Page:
Unlike the Australian system where the artillery battery commander is always with the infantry battalion commander, the Americans had a junior artillery officer with the infantry commander and the battery commander stays with the guns. The senior artillery officer with us at battalion HQ was a young captain. He seemed calm but not surprisingly very concerned that his rounds had caused casualties to B Company. I thought it would have been better if the battery commander was with battalion HQ. The CO seemed to me to be not too concerned. Indeed, I was surprised at the whole atmosphere within the TOC group. B Company had run into what was probably a VC company sized force. They had been caught in cross fire but were extricating themselves. They had casualties both dead and wounded but no one raised their voices and didn't seem too concerned that larger VC forces could well be nearby.  Colonel Coad gave orders for his other Rifle Companies to move towards B Company but they were some way off and no helicopters could be made immediately available to lift them into B Company's location

Perhaps fortunately for B Company, the VC broke off contact and the S3 called in "Dust Off" helicopters to pick up the wounded and the dead. In the hour or so that the contact been in progress, B company had taken 8 killed and 23 wounded.

Word was passed that we would be remaining in our present position for the night. The Top Sergeant who seemed to be in charge of the defence of battalion HQ moved men into perimeter positions. I think the Rifle Platoon that had earlier provided our defence had moved to assist B Company. From what followed, I think we must have been on our own that night which is not recommended for a battalion HQ.

By now it was getting late. No one had dug any defensive positions and no one seemed to be preparing meals before it got dark. Brian and I were tired and switched into automatic mode. We dug a shell scrape about three feet deep and four feet long. We then started to cook our C rations. It was at that moment we understood why nobody else was cooking. A lone helicopter clattered into the L Z and dumped hot boxes -aluminium food containers, paper plates and cups and then departed - presumably for a Rifle Company's L Z. The GIs set to and ate with gusto and within a few minutes they had finished eating. The paper plates and cups were discarded. They then began to prepare for last light. Many had nylon hammocks which they strung between rubber trees.

As last light approached, everyone stood to in their assigned defensive position. Those on the perimeter had dug shallow trenches but apart from Brian and me, no one else had. Someone shouted a command - probably the Top Sergeant and those on the perimeter opened fire. The noise during the one minute of firing was deafening. Australian tactical doctrine is that before last light, clearing patrols go out from a perimeter to ensure no enemy forces are within a couple of hundred yards of the defensive position from which they can either observe or assault as darkness falls. Each patrol might also drop off a two man listening post to give early warning of enemy approach.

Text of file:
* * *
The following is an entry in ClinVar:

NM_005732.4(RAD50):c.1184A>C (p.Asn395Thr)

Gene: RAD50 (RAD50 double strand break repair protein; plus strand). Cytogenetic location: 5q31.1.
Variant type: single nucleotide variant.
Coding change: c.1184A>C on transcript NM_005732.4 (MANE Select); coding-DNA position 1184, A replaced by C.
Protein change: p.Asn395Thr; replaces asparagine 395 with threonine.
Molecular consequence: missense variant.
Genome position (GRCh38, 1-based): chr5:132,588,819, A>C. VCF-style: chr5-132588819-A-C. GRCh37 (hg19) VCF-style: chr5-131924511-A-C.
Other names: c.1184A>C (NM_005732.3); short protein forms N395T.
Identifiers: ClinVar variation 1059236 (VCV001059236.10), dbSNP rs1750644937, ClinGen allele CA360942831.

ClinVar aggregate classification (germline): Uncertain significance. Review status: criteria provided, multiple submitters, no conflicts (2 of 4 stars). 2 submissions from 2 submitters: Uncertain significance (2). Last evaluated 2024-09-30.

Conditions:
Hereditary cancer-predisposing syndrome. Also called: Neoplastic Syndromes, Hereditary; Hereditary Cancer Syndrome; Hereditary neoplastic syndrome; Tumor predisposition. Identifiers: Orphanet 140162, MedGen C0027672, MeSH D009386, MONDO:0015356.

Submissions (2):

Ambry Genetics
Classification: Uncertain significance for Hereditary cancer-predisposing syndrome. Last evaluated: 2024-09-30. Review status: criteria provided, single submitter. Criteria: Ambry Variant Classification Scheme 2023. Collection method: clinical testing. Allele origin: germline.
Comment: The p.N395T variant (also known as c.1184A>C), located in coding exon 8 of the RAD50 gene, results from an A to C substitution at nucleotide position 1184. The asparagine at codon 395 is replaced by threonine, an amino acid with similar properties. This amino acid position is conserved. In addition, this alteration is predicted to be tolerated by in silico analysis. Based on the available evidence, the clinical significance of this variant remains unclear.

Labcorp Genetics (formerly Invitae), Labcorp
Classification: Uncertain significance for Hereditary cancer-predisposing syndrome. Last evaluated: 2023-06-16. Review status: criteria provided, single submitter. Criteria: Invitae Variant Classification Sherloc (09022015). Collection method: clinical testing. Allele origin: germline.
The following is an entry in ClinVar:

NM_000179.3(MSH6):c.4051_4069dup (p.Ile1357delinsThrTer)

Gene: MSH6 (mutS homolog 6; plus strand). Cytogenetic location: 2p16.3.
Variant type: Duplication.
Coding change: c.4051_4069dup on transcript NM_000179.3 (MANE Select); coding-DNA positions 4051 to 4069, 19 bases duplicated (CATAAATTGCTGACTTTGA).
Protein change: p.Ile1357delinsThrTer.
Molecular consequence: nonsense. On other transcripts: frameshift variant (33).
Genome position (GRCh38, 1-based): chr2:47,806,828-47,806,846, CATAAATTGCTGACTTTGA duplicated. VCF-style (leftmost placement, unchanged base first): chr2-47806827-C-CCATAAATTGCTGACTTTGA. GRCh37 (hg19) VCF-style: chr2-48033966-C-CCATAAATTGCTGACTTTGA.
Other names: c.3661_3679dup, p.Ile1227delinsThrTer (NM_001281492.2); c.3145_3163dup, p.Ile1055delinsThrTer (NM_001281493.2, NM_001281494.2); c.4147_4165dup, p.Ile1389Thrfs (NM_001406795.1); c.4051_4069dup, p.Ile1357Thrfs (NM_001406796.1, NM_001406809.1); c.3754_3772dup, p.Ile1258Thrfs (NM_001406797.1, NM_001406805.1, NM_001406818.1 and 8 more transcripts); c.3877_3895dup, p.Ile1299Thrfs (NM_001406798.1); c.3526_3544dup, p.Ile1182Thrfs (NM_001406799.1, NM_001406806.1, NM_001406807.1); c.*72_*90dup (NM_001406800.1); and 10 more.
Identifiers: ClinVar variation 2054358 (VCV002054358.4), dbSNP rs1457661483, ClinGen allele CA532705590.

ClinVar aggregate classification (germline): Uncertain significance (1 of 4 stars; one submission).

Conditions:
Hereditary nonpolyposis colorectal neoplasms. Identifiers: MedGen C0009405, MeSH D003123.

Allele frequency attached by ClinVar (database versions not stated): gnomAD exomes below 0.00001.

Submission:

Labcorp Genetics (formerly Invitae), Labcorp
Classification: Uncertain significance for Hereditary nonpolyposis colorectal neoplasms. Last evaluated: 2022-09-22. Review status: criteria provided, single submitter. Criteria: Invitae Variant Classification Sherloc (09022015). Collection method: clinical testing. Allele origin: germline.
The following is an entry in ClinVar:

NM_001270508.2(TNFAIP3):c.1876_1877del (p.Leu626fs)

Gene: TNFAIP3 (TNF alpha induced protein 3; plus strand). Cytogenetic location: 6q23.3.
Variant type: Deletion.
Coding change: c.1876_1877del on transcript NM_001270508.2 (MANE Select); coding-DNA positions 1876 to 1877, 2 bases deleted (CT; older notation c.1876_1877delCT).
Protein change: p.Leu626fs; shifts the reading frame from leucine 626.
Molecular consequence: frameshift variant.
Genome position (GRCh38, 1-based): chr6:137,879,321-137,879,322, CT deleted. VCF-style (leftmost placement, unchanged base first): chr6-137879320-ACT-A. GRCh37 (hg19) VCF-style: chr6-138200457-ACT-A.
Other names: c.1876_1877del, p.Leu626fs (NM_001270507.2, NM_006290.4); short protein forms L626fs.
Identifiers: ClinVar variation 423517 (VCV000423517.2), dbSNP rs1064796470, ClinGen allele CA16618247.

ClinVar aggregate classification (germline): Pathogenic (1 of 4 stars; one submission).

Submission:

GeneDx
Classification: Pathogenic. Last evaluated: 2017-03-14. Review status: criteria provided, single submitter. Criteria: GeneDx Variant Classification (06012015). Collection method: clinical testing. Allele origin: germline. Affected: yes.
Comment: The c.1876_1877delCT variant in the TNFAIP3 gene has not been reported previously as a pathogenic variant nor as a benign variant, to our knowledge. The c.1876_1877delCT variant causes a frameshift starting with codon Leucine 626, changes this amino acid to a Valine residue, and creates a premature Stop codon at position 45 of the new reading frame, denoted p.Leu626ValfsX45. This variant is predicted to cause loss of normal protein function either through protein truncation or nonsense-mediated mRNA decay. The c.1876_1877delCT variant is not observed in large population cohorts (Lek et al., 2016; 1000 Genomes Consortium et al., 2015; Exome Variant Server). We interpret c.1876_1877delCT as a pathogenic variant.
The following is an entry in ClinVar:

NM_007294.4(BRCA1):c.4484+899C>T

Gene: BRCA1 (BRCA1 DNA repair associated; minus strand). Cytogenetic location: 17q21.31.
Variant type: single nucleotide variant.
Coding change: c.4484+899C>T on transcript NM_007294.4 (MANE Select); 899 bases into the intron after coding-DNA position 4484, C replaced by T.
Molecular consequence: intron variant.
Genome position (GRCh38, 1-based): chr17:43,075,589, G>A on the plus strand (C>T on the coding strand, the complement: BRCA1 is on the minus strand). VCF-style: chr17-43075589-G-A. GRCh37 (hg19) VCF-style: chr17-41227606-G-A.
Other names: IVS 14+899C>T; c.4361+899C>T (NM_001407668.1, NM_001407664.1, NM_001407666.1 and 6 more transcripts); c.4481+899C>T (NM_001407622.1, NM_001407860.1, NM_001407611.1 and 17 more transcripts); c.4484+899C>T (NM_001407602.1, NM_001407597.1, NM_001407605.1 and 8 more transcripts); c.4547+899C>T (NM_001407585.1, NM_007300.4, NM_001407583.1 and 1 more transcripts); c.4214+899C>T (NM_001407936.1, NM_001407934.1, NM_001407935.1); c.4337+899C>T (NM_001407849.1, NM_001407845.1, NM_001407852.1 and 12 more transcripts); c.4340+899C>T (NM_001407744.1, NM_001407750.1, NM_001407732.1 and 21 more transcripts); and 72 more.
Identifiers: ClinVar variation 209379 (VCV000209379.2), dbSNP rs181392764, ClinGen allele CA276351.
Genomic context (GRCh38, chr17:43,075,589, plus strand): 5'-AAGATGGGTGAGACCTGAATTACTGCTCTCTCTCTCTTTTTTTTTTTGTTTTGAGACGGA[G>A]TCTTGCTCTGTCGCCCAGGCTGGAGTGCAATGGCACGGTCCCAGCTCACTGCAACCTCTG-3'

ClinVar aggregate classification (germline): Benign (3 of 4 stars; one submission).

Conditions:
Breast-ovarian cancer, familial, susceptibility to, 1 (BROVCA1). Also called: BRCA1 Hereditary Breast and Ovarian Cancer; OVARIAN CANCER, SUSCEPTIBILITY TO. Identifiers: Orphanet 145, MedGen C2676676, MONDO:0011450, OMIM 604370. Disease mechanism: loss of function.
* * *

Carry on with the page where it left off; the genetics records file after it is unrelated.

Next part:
Americans do it differently and believe in clearing by fire. OK if you have the resources of ammunition to sustain it but it also gives away your position to the enemy - as does a visit by a helicopter shortly before last light. Brian and I settled down in our lightweight sleeping bags on the ground rather envious of those who had clambered into hammocks nearby.

At some time during the night we were awakened by a low shout - "Stand to, stand to, VC are inside the perimeter!"

We rolled out of our sleeping bags and into our slit trench. Pistols drawn we peered into the inky blackness and waited. We were very pleased with ourselves for having dug that trench. Those in their hammocks about two feet off the ground before stand to was called, were very vulnerable to small arms fire.

There was an odd burst of fire from our positions on the perimeter but nothing incoming. After a while, stand down was announced.

At dawn the next morning, a large circular directional mine was discovered just outside the perimeter. It was wired to torch batteries taped inside a length of bamboo.  Had it been detonated, the casualties would most probably have been devastating to the battalion HQ staff, most of whom were well within the lethal range of the mine - and in their hammocks two feet above the ground!

Brian and I stayed with 1/503rd for another 24 hours. During that time there were no further contacts with the VC. We climbed the hill at Nui Dat that was soon to become the base of our D Company and then took out leave of 1/503rd and returned by a re-supply helicopter to Vung Tau.

We reported our adventures and joined in the last minute preparations for Operation Hardihood - the establishment of 1ATF at Nui Dat.

END